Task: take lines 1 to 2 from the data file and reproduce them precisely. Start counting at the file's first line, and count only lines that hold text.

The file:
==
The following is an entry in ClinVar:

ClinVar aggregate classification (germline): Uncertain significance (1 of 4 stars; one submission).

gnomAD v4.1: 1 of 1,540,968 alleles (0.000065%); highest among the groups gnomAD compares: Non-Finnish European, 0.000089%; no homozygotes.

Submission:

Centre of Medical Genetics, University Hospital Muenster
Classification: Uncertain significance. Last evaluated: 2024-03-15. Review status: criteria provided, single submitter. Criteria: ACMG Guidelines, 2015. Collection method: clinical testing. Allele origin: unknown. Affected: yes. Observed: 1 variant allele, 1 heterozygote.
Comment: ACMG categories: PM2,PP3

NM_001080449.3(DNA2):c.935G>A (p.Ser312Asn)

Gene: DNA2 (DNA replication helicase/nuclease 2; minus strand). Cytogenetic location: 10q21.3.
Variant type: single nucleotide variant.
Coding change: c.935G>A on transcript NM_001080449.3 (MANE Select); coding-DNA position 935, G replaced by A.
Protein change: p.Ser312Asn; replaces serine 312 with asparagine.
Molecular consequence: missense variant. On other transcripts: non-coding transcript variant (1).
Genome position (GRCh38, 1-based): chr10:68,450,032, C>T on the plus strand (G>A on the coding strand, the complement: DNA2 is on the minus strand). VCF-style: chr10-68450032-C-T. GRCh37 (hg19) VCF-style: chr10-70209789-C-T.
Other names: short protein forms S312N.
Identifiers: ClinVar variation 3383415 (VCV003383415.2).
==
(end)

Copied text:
The following is an entry in ClinVar:

ClinVar aggregate classification (germline): Uncertain significance (1 of 4 stars; one submission).